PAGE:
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SkunkedAgain

Ever Build A Rope Ladder for Dock?

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I've got a rocky shoreline and a dock. During the summer we go swimming quite a bit. It's 6 feet deep at the end of the dock. I just pull myself out of the water but parents and others have real problems. I want to build a rope ladder that is relatively light and easy to carry/store.

I was thinking of getting some good old-fashioned rope from Home Depot. From the two dock posts, I was going to run one rope parallel to the end of the dock. Then I was going to hang two ropes off of that rope down into the water. Last I was planning to sand 2x4s and use them as steps, with holes drilled through both ends for the rope to go through. Voila, a rope ladder with steps.

Has anyone else built a ladder before and/or have a better idea?

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Make sure your 2x4's are green treated, or have something that makes them resilient to water. I used ceder steps one time and they rotted out within a year. Thought cedar would last a lot longer than that.

You'll have to insert one step at a time, then tie knots in the rope to hold the step at that location. Or you could use some other method of holding the 2x4 step at the desired location (like an anchor rope clip).

Those ladders are still mighty wobbly though. I even had a hard time on occasion getting up those type of ladders. Your first couple steps swing that ladder way forward so that you end up hanging way back. I scrapped it and purchased a bolt on ladder for the end of the dock.

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if you use it alot, I would just spend a few extra dollars and buy one of the premade ones. (metal and plastic.)

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Good points. I don't have a lot of storage space and also would have to haul the ladder up and down 100 steps for each use. Hence the collapsible and compact rope ladder idea. My wife and I are in good shape and can pull ourselves up pretty easily, so this will be a once a year type of things when my parents come to Minnesota.

I'll definitely do the green treated lumber.

Great points Beer Batter, I was thinking that might happen. My first thought had been to tie a rock to the bottom of the rope to keep it down, although maybe a rope/bar that is below the water line would help keep the ladder from pushing underneath the dock.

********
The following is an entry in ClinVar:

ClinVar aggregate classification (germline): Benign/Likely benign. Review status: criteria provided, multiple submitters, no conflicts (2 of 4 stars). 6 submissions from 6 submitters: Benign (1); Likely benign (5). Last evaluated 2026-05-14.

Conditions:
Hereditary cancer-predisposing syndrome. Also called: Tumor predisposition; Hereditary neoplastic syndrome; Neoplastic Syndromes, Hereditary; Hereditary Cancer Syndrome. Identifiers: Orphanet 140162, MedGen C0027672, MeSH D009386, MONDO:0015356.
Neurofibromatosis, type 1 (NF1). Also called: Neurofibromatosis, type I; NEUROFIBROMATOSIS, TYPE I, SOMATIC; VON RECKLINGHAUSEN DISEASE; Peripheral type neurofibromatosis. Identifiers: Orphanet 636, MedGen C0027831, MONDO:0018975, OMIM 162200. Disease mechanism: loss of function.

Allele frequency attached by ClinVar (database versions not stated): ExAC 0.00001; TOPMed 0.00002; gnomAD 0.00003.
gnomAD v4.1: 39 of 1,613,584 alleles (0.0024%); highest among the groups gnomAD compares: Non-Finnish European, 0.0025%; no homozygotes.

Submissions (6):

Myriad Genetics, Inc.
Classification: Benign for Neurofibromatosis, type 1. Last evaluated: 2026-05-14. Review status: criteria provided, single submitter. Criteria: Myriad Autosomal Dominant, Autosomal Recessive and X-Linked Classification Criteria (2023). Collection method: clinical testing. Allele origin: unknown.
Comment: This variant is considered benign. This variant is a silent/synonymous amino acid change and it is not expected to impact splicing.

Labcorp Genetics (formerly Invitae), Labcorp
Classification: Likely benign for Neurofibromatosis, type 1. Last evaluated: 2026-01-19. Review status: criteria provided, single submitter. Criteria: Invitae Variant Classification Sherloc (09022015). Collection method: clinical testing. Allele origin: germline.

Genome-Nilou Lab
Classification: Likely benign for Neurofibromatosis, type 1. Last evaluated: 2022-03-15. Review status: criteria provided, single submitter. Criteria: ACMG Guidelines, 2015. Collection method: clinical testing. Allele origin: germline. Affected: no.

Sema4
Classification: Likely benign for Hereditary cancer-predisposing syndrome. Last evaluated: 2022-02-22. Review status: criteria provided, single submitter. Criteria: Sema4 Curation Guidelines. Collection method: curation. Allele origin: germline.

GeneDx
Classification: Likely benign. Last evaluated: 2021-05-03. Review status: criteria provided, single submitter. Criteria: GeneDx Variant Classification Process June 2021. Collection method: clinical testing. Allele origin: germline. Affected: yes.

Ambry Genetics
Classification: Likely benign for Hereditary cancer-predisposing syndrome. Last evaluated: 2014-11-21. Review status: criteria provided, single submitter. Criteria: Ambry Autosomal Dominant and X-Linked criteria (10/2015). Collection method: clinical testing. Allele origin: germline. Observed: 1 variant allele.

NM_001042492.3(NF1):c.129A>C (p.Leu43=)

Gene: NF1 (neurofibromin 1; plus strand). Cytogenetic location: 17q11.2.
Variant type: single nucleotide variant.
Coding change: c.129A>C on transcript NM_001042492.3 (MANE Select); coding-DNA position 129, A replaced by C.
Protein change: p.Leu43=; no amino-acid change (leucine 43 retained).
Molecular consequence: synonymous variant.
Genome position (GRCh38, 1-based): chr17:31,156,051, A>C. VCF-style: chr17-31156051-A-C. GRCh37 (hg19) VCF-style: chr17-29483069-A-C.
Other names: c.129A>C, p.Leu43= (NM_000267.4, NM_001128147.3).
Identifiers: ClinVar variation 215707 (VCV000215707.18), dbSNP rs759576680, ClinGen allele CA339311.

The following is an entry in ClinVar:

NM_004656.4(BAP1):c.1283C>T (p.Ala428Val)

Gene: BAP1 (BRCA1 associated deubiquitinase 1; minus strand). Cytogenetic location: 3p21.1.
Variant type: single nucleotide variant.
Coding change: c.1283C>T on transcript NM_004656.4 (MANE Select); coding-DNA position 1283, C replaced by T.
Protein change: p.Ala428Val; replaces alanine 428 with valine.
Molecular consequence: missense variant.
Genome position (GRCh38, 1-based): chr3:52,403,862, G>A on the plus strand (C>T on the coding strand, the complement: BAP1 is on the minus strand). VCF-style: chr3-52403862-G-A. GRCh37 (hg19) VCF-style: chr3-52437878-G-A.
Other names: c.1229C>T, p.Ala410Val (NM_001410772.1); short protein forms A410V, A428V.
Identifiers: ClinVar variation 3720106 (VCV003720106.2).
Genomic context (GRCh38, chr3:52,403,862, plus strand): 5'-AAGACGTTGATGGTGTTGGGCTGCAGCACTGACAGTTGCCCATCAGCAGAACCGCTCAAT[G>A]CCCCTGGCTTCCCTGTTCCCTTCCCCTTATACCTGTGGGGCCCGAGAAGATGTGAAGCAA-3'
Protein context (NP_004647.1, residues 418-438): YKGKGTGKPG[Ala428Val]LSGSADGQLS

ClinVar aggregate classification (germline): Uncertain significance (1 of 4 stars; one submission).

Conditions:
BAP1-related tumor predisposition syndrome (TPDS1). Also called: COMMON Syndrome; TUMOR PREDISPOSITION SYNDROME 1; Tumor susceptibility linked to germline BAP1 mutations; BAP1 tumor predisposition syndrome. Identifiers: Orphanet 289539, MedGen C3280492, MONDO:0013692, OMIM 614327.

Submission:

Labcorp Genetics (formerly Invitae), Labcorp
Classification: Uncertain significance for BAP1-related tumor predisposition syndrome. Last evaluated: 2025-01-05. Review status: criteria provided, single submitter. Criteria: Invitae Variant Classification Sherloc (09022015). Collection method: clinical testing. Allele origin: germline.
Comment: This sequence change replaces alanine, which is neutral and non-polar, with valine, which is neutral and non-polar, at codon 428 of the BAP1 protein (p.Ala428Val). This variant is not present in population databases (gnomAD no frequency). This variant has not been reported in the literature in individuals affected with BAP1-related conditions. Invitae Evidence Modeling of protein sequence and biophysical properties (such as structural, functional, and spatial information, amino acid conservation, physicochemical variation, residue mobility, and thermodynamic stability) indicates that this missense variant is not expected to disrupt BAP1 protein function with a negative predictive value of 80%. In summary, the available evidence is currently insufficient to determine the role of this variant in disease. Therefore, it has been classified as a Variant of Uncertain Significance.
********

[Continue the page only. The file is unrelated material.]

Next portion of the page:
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"Those ladders are still mighty wobbly though. I even had a hard time on occasion getting up those type of ladders. Your first couple steps swing that ladder way forward so that you end up hanging way back. I scrapped it and purchased a bolt on ladder for the end of the dock."

My thoughts as well.

A short rope ladder won't work. Really it would be useless. You need enough height that you can pull yourself up with your arms to kept you body vertical. Otherwise the bottom of the rope ladder will kick out.

A ladder with grab rails extending past and above the dock would be ideal. If you can find an old pool ladder that would work nicely. Cut off the second set of stairs leaving enough length to tie into the dock. That could be as easy as drilling two holes in the dock or two U-bolts on the end of the dock.

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depending on therope, you might only get a couple of years before you have to replace the rope again.

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There was a rope ladder at the end of our swim dock for years as a kid. Everyone tried it at least once a season, then found a different way up.

Rope ladders like that stink! If it's my last way out of a burning building, it's my best friend, but other than that.....

Weird, buoyant rungs.

Bottom kicks out on you.

No where to grab with your arms.

Make a rigid one, or use an old aluminum ladder from a garage sale cut to size.

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Get an old pool ladder and modify it so it "catches" on a lip built onto the end of your dock. Then attach some hangers to the side of the deck for storing the ladder when not in use. Or if your dock sits above the water enough you may even be able to make something that allows you to slide the ladder under the deck for storage.

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